Skip to content


Scholarships, repositories and digital preservation training

DPTP logo largeThe Digital Preservation Training Programme (DPTP) is hosting another course in London next week. This is becoming a well established feature of the digital preservation landscape in the UK and further afield. It’s not cheap, but good quality training is not. One innovation to have resulted from this cost is the funding, by the Digital Preservation Coalition (DPC), of a number of scholarships for its members to attend the course. Three scholarships were offered, and six were awarded, showing the growing popularity of the course.

The process of awarding these scholarships has shone some light on the target community for this course, and has implications for repository managers. One of the repository managers involved in the KeepIt project submitted a personal application for a scholarship but was not selected. In retrospect this may seem unsurprising given the criteria outlined in the DPC’s announcement of the awards:

“Applicants were judged against three main criteria: the role that DPTP would play in career development; the benefits to their organisation from attendance and the extent to which the applicant’s job profile within the organisation pertains to digital preservation. Applications were open to DPC members and associates.”

This does not describe the current organisational view of the repository or of the repository manager. There simply is not yet this focus on preservation by repositories, nor on preservation as a career development path for repository managers. What seems to define the lone repository manager is they have to be jack of all trades, with too little time for any of them, preservation included.

It’s notable that none of the selected scholars appears to be managing a repository. That could simply be a reflection of DPC membership, another requirement for application.

So it falls to KeepIt to try and bring preservation training to the repository. I shall be attending part of the DPTP course next week as an observer, to get a clearer picture of the course coverage and presentation. I am grateful to Kevin Ashley, the course leader, for this chance.

The first thing that struck me about the programme is that it begins with OAIS and ends with organisational issues. In our training plan for KeepIt it is almost the reverse. The priority for a repository is to embed itself within the institution and to respond to its needs. Preservation follows from this analysis rather than precedes it. Again, I think this highlights the different target audiences, with DPTP aiming at organisations with preservation already established as a core mission. I’ve had some brief correspondence with Kevin about this and we hope to talk some more next week about how we can work with DPTP to bring its training to repository managers. I’ll report back on my impressions of the course and any developments that might follow.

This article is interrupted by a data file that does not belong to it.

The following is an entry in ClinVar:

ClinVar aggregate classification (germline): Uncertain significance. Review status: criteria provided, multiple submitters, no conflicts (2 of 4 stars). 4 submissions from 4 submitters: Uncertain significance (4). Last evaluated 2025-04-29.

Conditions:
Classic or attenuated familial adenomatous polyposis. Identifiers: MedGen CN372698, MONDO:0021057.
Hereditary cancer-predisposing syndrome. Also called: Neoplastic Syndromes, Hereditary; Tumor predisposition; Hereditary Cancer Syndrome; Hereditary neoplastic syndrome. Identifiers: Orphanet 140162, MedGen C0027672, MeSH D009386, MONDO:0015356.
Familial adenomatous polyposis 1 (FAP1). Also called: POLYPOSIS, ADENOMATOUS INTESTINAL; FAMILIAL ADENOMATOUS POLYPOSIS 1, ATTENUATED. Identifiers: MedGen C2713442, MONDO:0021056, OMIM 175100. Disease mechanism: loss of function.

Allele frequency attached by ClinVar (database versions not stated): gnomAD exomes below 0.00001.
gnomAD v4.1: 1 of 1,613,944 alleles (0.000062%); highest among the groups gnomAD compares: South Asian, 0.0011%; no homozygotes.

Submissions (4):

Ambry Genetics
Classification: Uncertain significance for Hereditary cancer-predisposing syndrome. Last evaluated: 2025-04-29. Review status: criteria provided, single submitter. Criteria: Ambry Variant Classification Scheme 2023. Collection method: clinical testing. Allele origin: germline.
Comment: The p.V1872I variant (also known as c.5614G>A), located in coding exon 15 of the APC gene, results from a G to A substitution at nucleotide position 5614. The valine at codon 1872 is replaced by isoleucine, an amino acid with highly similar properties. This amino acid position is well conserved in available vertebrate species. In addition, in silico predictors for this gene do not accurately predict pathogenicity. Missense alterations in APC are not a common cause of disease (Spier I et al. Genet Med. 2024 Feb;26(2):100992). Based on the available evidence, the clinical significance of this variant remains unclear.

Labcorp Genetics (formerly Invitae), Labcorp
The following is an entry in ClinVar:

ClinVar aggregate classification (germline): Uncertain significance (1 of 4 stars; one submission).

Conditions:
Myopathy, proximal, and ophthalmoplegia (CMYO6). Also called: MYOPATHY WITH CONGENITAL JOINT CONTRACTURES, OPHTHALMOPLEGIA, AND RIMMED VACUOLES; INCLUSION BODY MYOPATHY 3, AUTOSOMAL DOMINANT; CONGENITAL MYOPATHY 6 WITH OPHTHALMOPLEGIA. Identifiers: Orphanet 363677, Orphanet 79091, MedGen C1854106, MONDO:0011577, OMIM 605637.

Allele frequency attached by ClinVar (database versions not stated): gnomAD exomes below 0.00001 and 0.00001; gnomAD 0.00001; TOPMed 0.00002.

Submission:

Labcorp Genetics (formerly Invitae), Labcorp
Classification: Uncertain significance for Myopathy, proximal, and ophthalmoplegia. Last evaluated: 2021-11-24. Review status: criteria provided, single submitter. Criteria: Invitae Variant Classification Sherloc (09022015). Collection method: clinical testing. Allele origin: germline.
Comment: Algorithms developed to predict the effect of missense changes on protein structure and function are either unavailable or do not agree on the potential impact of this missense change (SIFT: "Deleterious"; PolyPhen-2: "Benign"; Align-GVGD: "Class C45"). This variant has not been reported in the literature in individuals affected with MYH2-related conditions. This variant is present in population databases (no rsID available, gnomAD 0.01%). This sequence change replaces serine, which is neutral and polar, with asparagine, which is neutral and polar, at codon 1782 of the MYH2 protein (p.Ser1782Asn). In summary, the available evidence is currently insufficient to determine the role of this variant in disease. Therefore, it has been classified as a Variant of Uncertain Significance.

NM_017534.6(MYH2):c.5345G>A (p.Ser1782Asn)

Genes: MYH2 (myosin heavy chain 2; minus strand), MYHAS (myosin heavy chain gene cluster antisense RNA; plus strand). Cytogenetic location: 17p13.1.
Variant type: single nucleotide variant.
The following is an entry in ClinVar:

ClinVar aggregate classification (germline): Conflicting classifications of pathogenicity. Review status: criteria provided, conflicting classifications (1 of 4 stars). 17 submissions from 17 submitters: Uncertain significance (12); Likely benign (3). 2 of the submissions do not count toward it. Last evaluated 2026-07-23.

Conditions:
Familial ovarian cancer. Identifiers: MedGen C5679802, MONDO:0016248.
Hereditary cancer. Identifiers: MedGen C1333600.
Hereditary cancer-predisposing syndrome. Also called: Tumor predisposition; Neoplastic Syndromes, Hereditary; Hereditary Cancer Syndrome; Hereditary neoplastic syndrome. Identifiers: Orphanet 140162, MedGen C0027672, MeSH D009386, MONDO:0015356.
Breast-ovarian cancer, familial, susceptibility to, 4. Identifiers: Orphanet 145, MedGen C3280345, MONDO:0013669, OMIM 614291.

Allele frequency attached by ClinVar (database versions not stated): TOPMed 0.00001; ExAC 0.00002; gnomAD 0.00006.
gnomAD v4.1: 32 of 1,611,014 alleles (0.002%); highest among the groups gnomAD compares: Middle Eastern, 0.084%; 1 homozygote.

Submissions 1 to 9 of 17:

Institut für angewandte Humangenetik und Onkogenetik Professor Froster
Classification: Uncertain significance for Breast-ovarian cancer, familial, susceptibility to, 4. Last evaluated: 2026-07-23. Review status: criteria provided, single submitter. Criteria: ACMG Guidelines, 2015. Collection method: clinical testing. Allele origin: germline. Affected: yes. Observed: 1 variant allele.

Posted in Uncategorized.

Tagged with , .

3 Responses

Stay in touch with the conversation, subscribe to the RSS feed for comments on this post.

  1. Kevin Ashley says

    Steve, thanks for your observations (and I’m looking forward to hearing more.)

    I think our perspective isn’t as different from Keepit’s as you might think. OAIS is one of a number of models that we promote, but we do so as a way of getting people to think about why they are doing things, who for and who with. It is easy for anyone, repository managers and others, to lose sight of why they are running a repository and think too much about how they are doing it. OAIS and other models can be used to help people focus on both, and also to decompose apparently difficult problems into smaller, more tractable ones. That’s our intention, at least.

    We end with organisational perspectives because we hope that attendees end up with a will to change something in their institution. Past feedback indicated that they needed some help understanding how to make that happen. That part of the course is more about generic change management than preservation, to be honest, but it seems to be popular.

Continuing the Discussion

  1. Preservation, DP 2.0 and the happy shopper – Diary of a Repository Preservation Project linked to this post on October 26, 2009

    […] these lessons are reversed when it comes to digital preservation. Last week I attended part of the Digital Preservation Training Programme. People were being specially trained. The content was extensive, comprehensive and, often, […]

  2. Digital preservation training for repository managers – Diary of a Repository Preservation Project linked to this post on December 18, 2009

    […] preservation is currently well served with training courses that are strong on the foundations of the topic, and are aimed at a general audience. This KeepIt […]

Some HTML is OK

or, reply to this post via trackback.